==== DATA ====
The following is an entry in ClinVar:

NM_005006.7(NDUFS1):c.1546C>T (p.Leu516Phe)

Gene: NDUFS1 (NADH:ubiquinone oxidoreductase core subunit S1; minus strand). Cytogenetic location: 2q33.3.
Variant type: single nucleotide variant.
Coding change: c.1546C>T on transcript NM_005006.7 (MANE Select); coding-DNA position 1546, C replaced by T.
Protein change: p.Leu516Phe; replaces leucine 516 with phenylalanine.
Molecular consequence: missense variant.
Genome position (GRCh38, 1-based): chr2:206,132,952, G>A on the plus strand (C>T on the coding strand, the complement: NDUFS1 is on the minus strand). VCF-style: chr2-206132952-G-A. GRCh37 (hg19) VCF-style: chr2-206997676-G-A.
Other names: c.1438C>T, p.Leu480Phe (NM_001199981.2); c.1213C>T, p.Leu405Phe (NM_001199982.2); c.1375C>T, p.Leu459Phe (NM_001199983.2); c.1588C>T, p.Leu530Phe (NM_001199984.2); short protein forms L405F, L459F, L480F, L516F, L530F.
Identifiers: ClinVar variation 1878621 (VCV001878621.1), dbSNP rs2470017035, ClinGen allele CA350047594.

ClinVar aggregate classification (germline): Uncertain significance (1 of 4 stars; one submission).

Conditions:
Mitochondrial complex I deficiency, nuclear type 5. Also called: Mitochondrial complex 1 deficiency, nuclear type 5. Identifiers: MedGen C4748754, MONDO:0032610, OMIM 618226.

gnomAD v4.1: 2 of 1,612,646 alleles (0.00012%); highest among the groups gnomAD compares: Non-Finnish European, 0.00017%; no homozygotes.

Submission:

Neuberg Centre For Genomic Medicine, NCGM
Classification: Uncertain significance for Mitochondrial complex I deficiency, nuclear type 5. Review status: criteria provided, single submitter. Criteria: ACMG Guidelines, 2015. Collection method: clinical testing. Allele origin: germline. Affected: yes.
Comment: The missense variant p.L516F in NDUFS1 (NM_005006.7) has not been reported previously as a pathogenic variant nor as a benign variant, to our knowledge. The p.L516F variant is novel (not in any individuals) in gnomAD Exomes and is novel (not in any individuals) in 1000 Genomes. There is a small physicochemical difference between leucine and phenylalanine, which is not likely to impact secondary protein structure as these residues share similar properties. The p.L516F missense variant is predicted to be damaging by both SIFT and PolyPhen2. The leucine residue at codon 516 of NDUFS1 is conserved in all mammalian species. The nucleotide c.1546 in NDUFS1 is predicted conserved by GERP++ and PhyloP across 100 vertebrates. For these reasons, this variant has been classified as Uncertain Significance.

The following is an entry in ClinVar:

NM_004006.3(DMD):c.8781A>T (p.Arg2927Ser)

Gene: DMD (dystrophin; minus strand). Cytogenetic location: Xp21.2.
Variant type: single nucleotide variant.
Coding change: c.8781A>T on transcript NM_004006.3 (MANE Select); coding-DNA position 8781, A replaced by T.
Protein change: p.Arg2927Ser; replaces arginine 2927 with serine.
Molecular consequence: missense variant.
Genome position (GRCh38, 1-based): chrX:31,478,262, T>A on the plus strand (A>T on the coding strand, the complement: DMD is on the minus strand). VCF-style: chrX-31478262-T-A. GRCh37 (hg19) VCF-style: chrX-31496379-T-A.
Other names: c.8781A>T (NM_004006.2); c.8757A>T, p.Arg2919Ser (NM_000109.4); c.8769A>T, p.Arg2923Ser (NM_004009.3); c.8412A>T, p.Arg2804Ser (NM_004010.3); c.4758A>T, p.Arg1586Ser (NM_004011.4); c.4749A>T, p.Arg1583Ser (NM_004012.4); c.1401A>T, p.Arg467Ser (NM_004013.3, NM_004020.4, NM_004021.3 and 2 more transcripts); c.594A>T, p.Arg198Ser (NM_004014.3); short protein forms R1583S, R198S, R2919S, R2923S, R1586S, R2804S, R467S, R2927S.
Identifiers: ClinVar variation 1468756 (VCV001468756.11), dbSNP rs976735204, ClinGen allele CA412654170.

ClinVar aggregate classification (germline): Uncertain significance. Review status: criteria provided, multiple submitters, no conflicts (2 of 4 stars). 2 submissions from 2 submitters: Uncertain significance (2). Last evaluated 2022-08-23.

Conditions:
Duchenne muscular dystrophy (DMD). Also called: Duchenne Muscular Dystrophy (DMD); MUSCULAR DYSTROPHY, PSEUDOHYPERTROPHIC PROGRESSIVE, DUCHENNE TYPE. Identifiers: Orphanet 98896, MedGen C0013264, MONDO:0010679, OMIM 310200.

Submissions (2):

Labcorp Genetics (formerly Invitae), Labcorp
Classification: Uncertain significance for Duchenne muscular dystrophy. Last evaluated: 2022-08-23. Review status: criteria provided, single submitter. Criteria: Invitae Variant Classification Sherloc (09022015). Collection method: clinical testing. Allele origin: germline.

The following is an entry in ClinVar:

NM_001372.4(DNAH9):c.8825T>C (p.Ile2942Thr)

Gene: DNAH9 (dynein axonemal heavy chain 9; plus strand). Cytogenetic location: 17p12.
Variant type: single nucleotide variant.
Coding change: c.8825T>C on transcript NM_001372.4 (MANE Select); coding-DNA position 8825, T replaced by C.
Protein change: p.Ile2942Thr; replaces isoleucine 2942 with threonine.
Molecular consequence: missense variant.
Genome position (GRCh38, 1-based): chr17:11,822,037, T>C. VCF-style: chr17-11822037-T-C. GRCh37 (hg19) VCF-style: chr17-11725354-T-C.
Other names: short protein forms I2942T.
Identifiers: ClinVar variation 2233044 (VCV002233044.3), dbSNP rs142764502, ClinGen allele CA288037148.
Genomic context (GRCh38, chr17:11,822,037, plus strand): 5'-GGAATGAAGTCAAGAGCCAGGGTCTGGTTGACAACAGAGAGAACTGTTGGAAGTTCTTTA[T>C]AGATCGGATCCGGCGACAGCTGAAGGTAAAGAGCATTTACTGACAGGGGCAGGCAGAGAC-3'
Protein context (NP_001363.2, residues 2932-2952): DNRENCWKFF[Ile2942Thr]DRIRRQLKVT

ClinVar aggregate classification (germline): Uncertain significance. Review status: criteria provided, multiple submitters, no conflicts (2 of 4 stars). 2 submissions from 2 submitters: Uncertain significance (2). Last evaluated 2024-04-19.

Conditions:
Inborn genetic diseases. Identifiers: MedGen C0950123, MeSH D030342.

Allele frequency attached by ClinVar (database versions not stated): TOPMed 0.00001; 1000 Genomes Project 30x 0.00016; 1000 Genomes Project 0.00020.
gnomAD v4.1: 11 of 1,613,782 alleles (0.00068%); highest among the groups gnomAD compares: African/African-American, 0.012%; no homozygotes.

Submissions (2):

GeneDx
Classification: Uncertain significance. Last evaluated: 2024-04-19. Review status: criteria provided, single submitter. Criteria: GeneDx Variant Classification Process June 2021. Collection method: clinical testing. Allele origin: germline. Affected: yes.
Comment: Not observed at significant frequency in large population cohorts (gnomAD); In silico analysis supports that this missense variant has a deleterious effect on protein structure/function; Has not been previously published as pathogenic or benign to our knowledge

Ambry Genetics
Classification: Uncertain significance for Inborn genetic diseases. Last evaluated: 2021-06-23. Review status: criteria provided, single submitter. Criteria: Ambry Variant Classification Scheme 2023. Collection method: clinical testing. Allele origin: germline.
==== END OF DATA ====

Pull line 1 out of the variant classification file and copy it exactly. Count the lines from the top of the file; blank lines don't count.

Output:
The following is an entry in ClinVar: